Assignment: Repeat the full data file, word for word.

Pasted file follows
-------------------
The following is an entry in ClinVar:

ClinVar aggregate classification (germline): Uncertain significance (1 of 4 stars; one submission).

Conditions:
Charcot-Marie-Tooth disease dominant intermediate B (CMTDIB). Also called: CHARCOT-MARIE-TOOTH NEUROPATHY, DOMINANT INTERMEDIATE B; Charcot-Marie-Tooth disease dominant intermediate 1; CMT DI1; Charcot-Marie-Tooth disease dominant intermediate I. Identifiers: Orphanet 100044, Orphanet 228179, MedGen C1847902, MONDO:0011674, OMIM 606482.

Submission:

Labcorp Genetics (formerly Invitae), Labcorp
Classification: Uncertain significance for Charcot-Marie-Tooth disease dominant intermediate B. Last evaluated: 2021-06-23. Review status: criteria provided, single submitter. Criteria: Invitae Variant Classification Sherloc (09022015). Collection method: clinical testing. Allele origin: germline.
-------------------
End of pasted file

The following is an entry in ClinVar:

ClinVar aggregate classification (germline): Uncertain significance (1 of 4 stars; one submission).

Conditions:
Charcot-Marie-Tooth disease dominant intermediate B (CMTDIB). Also called: CHARCOT-MARIE-TOOTH NEUROPATHY, DOMINANT INTERMEDIATE B; Charcot-Marie-Tooth disease dominant intermediate 1; CMT DI1; Charcot-Marie-Tooth disease dominant intermediate I. Identifiers: Orphanet 100044, Orphanet 228179, MedGen C1847902, MONDO:0011674, OMIM 606482.

Submission:

Labcorp Genetics (formerly Invitae), Labcorp
Classification: Uncertain significance for Charcot-Marie-Tooth disease dominant intermediate B. Last evaluated: 2021-06-23. Review status: criteria provided, single submitter. Criteria: Invitae Variant Classification Sherloc (09022015). Collection method: clinical testing. Allele origin: germline.